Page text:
Cobitis aliyeae,

Freyhof, Jörg, Bayçelebi, Esra & Geiger, Matthias, 2018, Review of the genus Cobitis in the Middle East, with the description of eight new species (Teleostei: Cobitidae), Zootaxa 4535 (1), pp. 1-75: 45-48

publication ID

publication LSID

persistent identifier

treatment provided by


scientific name

Cobitis aliyeae

new species

Cobitis aliyeae  , new species

( Fig. 33–35View FIGURE 33View FIGURE 34View FIGURE 35)

Holotype. ZFMK ICH-97840, 46 mm SL; Turkey: Adana prov.: Seyhan River below water regulation doors at Yüreyir , south of Adana, 36.975 35.335. 

Paratypes. FSJF 2427, 26, 34–65 mm SL; same data as holotype  .— FSJF 2969, 1, 65 mm SL; Turkey: Osmaniye prov.: a tributary to Ceyhan River between Tecirli and Kadirli, about 1 km north of Koçyurdu , 37.221 36.047  .

Material used in molecular genetic analysis. FSJF DNA-289; Turkey: Adana prov.: Seyhan River below water regulation doors at Yüreyir , south of Adana, 36.975 35.335. (GenBank accession numbers: KJ 553232, KJ553236, KJ 552923)  .— FSJF DNA-1465; Turkey: Osmaniye prov.: a tributary to Ceyhan River, between Tecirli and Kadirli, about 1 km north of Koçyurdu , 37.221 36.047. (GenBank accession number: MH 795335View Materials)  .

Diagnosis. Cobiti s aliyeae  is distinguished from other Cobitis  species in the Asian Mediterranean Sea basin by a combination of characters, none of them unique. It is distinguished from C. levantina  by the blotches in Z2 and Z4, anterior to the dorsal-fin origin, being almost always well separated from each other (vs. blotches in Z2 usually fused to adjacent blotches, fused into an irregularly shaped stripe in some individuals or forming a mottled band of irregularly shaped, small blotches and spots; Z4 fused into a stripe in few individuals) and pigmentation in Z1 always well distinguished from pigmentation in Z2 (vs. Z1 and Z2 usually fused into a mottled pattern).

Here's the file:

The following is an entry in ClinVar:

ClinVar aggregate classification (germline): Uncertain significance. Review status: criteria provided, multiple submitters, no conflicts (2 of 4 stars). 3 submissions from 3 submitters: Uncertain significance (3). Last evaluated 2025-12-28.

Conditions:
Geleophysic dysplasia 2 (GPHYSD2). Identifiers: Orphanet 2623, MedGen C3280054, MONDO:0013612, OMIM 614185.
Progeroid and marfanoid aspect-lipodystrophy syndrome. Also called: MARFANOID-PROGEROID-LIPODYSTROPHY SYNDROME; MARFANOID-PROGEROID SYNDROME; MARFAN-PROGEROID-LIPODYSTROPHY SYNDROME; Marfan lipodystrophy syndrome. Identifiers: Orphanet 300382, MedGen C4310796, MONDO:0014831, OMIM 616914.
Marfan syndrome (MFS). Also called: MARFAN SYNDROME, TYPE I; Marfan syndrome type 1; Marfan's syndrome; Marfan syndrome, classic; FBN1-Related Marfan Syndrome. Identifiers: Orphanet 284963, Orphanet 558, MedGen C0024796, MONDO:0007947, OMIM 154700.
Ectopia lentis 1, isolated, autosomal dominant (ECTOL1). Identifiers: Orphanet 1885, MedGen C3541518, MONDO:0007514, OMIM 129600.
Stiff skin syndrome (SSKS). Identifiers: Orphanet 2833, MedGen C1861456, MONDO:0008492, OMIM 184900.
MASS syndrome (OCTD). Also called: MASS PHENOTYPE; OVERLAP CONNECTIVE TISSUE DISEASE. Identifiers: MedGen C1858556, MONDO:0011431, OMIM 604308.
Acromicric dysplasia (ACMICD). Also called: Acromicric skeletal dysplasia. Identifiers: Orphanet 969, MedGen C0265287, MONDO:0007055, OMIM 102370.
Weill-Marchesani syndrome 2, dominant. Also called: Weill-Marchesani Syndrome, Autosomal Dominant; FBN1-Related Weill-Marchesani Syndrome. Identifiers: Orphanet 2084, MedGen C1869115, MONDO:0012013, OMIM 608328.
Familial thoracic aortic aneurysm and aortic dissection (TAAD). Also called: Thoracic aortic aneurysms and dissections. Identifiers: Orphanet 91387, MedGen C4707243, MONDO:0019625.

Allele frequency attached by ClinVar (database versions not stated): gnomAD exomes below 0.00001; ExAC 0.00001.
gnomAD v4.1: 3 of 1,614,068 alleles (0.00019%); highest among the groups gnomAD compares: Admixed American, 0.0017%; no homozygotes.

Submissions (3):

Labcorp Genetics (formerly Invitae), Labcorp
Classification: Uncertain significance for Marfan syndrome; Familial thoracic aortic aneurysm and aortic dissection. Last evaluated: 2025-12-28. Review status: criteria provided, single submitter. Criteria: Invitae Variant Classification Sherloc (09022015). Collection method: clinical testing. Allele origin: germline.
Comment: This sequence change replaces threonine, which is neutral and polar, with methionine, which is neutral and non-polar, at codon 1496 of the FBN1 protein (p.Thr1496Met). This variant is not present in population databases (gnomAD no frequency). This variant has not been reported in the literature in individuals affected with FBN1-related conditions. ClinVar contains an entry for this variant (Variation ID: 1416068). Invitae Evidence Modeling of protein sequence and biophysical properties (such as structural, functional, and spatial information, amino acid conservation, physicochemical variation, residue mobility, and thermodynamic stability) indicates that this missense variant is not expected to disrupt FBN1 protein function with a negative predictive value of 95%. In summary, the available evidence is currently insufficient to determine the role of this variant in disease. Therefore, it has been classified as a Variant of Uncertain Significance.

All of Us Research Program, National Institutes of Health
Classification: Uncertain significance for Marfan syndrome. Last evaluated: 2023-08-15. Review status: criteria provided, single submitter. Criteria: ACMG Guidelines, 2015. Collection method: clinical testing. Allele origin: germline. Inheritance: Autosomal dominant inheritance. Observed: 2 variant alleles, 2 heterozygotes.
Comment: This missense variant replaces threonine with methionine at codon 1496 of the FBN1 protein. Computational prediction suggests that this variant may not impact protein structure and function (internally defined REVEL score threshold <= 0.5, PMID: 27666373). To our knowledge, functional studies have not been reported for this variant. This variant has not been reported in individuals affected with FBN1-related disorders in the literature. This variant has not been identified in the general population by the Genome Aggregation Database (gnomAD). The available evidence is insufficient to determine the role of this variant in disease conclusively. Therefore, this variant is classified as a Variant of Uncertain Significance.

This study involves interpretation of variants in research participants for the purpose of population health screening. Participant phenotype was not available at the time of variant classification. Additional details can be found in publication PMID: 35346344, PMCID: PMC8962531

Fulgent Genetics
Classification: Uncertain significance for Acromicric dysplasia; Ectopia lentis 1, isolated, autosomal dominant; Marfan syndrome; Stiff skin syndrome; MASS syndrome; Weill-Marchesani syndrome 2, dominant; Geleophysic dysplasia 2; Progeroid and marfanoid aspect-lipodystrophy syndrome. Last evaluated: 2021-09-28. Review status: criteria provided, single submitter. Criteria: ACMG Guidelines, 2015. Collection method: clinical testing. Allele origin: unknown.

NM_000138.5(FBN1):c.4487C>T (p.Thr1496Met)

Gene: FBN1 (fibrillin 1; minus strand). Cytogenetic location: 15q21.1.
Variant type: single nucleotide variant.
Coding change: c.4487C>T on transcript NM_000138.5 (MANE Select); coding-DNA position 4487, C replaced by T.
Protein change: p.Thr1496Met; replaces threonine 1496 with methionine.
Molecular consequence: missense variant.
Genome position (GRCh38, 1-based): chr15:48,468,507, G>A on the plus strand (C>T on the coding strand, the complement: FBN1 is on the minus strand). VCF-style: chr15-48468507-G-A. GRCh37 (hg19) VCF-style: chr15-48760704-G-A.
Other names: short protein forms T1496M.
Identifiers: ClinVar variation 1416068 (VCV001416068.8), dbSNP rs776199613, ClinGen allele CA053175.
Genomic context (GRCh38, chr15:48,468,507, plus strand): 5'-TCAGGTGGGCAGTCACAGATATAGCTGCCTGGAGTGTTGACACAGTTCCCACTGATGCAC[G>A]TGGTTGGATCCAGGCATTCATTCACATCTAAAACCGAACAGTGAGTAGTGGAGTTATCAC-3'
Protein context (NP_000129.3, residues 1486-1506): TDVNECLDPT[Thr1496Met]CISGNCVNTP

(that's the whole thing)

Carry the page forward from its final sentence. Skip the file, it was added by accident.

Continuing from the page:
Cobitis aliyeae  is distinguished from C. evreni  from the upper Ceyhan River drainage by lacking the pelvic axillary lobe (vs. present), having a black spot at the uppermost caudal-fin base (vs. absent) and by colour pattern. In C. aliyeae  , the pigmentation in Z4 consists of distinct, small and roundish, brown blotches on the anterior part of the flank, roundish or vertically elongated and widely separated on the posterior part of the flank, not fused (or partly fused in Z2) to each other (vs. a dark-brown stripe reaching from above the pectoral-fin base until the vertical of the anus or beyond) and the blotches in Z2 being usually horizontally elongated and often fused to each other forming short stripes (vs. Z2 formed by one continuous stripe).